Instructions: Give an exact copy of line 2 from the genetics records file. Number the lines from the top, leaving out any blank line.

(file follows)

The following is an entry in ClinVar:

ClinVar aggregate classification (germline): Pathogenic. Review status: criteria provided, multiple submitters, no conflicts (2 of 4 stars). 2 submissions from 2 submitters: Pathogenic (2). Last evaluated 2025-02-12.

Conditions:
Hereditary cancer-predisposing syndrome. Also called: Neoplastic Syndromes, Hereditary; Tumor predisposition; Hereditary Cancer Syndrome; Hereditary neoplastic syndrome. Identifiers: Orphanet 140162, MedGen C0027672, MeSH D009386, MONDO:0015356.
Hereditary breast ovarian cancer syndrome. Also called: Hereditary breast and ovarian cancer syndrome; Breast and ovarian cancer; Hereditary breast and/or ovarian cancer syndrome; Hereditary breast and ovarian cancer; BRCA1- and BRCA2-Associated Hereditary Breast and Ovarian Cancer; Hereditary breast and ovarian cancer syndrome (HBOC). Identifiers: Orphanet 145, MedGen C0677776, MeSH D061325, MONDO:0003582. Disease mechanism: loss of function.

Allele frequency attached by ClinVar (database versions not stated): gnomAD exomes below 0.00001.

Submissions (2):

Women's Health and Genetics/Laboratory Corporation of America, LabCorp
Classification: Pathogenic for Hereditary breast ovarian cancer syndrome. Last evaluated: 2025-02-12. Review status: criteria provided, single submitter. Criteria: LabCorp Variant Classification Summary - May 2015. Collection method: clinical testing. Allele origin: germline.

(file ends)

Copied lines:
ClinVar aggregate classification (germline): Pathogenic. Review status: criteria provided, multiple submitters, no conflicts (2 of 4 stars). 2 submissions from 2 submitters: Pathogenic (2). Last evaluated 2025-02-12.